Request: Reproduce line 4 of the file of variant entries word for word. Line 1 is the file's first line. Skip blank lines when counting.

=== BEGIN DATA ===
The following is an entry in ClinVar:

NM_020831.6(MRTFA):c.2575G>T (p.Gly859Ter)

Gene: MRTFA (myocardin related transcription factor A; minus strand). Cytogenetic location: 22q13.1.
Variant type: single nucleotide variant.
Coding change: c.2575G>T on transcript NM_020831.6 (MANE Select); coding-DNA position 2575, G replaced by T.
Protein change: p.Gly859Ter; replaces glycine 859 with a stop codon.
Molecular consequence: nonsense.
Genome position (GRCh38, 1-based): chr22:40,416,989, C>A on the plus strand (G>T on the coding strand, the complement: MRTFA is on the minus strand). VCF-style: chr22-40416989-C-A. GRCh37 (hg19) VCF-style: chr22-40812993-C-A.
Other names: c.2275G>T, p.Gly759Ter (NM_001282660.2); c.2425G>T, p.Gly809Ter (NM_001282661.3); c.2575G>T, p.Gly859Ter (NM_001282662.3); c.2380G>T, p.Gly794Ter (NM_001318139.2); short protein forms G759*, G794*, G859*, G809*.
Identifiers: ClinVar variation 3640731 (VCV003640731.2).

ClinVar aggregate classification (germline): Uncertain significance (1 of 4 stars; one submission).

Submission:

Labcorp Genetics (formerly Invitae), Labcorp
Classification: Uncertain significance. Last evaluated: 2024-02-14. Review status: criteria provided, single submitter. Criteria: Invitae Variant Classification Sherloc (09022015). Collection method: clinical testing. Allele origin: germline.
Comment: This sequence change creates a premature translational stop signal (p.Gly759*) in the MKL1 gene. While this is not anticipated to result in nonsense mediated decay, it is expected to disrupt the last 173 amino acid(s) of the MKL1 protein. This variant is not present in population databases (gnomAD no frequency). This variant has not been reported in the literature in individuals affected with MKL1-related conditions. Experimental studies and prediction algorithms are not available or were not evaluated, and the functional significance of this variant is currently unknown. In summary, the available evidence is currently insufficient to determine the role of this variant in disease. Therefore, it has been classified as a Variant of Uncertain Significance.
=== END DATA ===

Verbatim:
Variant type: single nucleotide variant.